Here is the Children Video where this Pi Math Comed From

Here is a Grade 6 Children Book I wrote where everything comes from and goes into Pi...

http://ashesmi.yolasite.com/resources/Fractal%20Binary%20Grade%206.pdf

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- Nov 7th 2014, 06:31 AM #1

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## Everything comes from Pi

Here is the Children Video where this Pi Math Comed From

Here is a Grade 6 Children Book I wrote where everything comes from and goes into Pi...

http://ashesmi.yolasite.com/resources/Fractal%20Binary%20Grade%206.pdf

- Nov 7th 2014, 09:20 AM #2
## Re: Everything comes from Pi

Tedious, incomprehensible, delusions of significance ...

If you cannot say something clearly, you do not understand it (and just to be clear, you have not met the clarity requirement).

The type of nonsense we see all the time from a certain type of otherwise normal-ish person.

.

- Nov 7th 2014, 09:27 AM #3

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## Re: Everything comes from Pi

I won't be quite that harsh but I have to admit that I have no idea what you think you are saying.

Could you say, briefly, what "Everything comes from Pi"**means**?

I notice you include, in the title, the words "fractal" and "binary" but there is not mention, and certainly no definition of either in the body.

(I do notice a reference to "Gummy LSD". Perhaps it is the "LSD" that explains this!)

- Nov 7th 2014, 09:47 AM #4

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- Nov 7th 2014, 10:58 AM #5

- Nov 7th 2014, 11:12 AM #6

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- Nov 7th 2014, 12:50 PM #7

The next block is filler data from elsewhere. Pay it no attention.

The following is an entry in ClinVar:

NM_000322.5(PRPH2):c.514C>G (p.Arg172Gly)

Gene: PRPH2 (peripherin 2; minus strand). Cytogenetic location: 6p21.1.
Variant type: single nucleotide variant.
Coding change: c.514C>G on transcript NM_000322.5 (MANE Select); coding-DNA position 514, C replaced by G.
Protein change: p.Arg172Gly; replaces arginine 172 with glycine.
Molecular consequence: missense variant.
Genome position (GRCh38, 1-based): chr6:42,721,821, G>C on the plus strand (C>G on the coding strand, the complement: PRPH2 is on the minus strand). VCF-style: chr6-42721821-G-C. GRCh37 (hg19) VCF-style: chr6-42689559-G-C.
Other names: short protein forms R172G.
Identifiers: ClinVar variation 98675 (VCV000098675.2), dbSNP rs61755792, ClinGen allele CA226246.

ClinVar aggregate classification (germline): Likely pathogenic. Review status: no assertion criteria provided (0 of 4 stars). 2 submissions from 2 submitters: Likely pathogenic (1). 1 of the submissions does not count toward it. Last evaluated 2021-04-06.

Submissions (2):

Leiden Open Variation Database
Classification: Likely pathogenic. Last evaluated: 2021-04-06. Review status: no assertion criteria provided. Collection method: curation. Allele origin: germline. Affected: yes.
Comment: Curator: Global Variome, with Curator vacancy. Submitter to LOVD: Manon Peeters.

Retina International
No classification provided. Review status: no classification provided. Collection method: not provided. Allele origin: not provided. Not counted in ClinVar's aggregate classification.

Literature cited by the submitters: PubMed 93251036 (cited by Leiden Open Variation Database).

- Nov 7th 2014, 01:44 PM #8

- Nov 15th 2014, 06:39 PM #9

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## Re: Everything comes from Pi

Hello, ashesmi!

A children's video?

I don't see how repeatedly bisecting a line segment

. . somehow leads to

Nor do I see how a sine curve with repeatedly doubling frequency

. . can lead to

And do you expect Grade 6 children to understand your book?

- Nov 27th 2014, 11:18 AM #10

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## Re: Everything comes from Pi

Taking your effort as sincere.

Speaking as one whose mathematical notions are still in the oven baking I can plausibly ask questions that a sixth grader might ask.

You seem to be implying that because there is ONE, there is 1:2, (or reversing the video 2:1), because there is 1:2 there 1:4 (and 4:1) which means we have a representation of 1:8 and 8:1, and so on. By extension I suppose you are saying that all numbers can be thought of as equal divisions of unity (?). One can extend the representation to include dividing unity by thirds or sevenths or 47ths, etc.

But what about pi. Isn't the unsettling point the fact that no matter how many times you wrap the diameter of circle around its circumference you will never land exactly on the point from which you started (get back home!)? The central notion that you seem to imply, that ALL numbers (not just the rational numbers) can be generated by dividing a whole into equal parts is not true. But, perhaps, my notions are fifth grade, perhaps I am missing the point.

PS. Way above my pay grade but could one concoct a geometric surface in which there are no irrational numbers for two dimensional figures, that pi is even, that the hypotenuse of a right triangle is rational. This IS the philosophy section so why not speculate even if only to myself ... will get back to this in about 10 years.

- Dec 11th 2014, 07:51 PM #11